LONDON - The BBC's proposal to close its linear youth TV channel BBC Three in the UK but to go on publishing its shows online under the same brand wil...
When we experience someone being genuine we believe them. Be that a politician, someone asking for help at work, or the member of staff in a store who genuinely seems interested in helping us. We notice when people are being real, when they forget about trying to impress but come from a genuine desire to connect with us in that moment.
Brian Clemens is one of the most influential British writer/producer/directors in history having created The Avengers, The New Avengers and a string of international hit series and films. With the release of his classic TV series The Professionals on Blu-ray, DVD and download, I spoke to Brian about his life and work.
City of Dogs is the first of a new three part series that explores compelling issues that plague a City suffering from an over population of stray dogs, a notorious healthcare system and high numbers of sex offenders.
MUMBAI -- Popular narratives about India typically divide the country into two neat halves. An aspirational urban middle class, whose command of English has seen the country surge as an IT superpower, and a wretched underclass, living in poverty, in remote rural expanses, cut-off from the very technologies that has India making the headlines from Bangalore to the Bay Area.
The BBC has been unbelievably apathetic about making EastEnders a success in the US. For a few years, BBC America ran episodes nearly current with what was airing in Britain, and then cancelled the show in 2003 due to a supposed lack of ratings.
It may turn out that Noel Edmonds and his consortium are not the right people to save the BBC. Nevertheless, it doesn't look good when a flagship BBC news programme mocks someone for showing an interest in transforming the broadcaster for the better. Whether Paxman likes it or not, the BBC has to change.
I was one of the 10 participants on a trip to North Korea in March 2013, involving students of the London School of Economics (LSE) and undercover journalists of the BBC. When I saw the BBC's apology, following an inquiry by the BBC Trust, I was baffled - it was an apology which I neither needed nor asked for.
Journalism as we know it is regularly changing. A journalist is no longer somebody that just reports, write articles or searches for a journalist. We are all so much more than that, we contribute to the everyday process of finding, sharing, confirming news whether it is minor or major. It is vital to be able to multi-task, to carry out whatever task is needed to complete your story instead of the traditional journalist who would normally just write...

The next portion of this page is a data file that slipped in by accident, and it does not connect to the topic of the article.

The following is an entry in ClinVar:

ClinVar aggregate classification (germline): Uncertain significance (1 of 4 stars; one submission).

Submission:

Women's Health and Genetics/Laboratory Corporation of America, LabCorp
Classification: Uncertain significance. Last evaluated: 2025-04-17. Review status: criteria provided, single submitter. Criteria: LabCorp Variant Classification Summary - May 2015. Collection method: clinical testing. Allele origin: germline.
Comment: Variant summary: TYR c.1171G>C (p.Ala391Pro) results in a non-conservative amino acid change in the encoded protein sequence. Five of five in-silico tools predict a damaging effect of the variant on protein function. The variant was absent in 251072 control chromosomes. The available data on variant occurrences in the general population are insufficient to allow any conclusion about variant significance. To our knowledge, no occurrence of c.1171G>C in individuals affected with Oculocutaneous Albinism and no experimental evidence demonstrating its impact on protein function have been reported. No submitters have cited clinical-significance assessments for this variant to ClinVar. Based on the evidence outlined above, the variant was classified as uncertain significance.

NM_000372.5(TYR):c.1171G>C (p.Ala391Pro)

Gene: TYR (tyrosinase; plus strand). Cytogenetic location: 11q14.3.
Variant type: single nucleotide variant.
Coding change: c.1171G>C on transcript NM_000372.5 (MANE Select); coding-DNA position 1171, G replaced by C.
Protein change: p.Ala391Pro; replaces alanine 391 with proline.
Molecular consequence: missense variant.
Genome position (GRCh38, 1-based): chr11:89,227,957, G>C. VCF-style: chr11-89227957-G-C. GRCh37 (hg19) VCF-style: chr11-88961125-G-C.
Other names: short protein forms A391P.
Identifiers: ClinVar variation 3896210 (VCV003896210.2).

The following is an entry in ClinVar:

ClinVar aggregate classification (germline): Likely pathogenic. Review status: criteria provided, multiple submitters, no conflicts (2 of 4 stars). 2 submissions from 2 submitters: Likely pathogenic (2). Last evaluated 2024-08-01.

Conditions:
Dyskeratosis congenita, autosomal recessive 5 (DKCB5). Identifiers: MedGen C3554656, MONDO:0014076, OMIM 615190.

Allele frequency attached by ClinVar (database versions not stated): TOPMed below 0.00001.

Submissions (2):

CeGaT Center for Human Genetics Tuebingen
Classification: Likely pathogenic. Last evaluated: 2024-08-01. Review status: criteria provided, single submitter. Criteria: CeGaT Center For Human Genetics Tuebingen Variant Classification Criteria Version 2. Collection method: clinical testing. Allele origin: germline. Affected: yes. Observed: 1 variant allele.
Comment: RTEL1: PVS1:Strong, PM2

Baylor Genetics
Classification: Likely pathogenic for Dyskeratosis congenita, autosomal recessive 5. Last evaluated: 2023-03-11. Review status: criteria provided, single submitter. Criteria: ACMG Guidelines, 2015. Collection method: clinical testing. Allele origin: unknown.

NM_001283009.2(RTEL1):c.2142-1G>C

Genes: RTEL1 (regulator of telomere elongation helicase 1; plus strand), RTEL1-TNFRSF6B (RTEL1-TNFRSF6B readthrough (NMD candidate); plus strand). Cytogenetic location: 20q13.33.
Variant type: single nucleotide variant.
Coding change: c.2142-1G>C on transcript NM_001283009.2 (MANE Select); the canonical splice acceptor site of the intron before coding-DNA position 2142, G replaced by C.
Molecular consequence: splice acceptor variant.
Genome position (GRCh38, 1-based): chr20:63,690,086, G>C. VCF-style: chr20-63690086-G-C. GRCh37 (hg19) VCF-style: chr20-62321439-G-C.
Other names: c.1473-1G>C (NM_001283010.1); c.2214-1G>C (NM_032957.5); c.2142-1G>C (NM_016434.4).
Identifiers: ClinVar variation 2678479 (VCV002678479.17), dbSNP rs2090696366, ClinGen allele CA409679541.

Over Wednesday 12th till Thursday 13th March the BFI South bank in London hosted the 3D Creative Summit. 'As 3D's future takes shape, this is a true o...
With the common mantra that "sex sells" and the idea that we have now reached a cultural peak of sexual openness and opportunity, a so-called 'post-feminist' outlook might argue that women today are now more sexually empowered to make a broader range of sexual choices. But whilst it's laudable that women are allowed to be sexual and openly enjoy sex; surely empowerment would be doing that on our own terms?
Cynicism's had its day; it's time for pragmatic optimism. I'm rallying the troops and you're the first for the press gang!
For progress to be made, the BBC must fundamentally reassess the way it looks at female stand-ups. They are not a ratings tool but performers who can be just as hilarious as their male counterparts. Treating them as otherwise benefits neither the viewer nor the reputation of female comedians.
As an institution, the BBC is not very popular. Over the last decade it has been involved in so many scandals that it's difficult to know where to start. The announcement that the government is looking to decriminalise non-payment of the TV licence fee is not such a big surprise. The government have been talking about it for so long, and it would be such a popular move, that it's very likely to go through.
Picture it. The kitchen radio, a glistening hunk of bakelite, its alignment of valves producing a sound that commanded attention. You're a kid busy hanging onto your mother's skirt as she cooks the evening meal. It's a moment of inspiration.
The BBC's decision to close its sole youth-focused TV channel, BBC Three, is both depressing and divisive. Depressing because it represents yet another attack on a generation that is already facing the sharp end of austerity policies with high youth unemployment, welfare cuts, the prospect of huge debts for those who choose to go to university and the lack of affordable housing which will now prevent millions of young people from leaving the family home.